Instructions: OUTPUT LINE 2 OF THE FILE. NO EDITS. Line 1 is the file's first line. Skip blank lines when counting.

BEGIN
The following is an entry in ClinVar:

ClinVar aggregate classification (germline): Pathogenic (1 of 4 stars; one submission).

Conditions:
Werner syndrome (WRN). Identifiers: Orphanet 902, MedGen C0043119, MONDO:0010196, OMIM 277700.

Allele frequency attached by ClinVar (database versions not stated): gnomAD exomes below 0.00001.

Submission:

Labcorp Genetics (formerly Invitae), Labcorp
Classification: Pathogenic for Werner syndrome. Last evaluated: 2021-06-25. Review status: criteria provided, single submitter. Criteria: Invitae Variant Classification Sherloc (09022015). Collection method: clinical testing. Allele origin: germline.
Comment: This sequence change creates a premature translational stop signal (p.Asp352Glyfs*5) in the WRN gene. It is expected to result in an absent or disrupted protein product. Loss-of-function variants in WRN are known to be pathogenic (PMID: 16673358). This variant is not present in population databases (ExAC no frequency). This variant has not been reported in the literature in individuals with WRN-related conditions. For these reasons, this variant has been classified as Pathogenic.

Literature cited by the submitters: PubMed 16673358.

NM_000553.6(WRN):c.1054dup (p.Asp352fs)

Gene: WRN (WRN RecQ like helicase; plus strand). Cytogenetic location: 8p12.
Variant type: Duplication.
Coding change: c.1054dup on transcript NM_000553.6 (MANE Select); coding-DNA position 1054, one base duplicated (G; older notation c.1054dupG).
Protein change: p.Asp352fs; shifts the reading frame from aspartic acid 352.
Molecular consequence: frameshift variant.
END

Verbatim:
ClinVar aggregate classification (germline): Pathogenic (1 of 4 stars; one submission).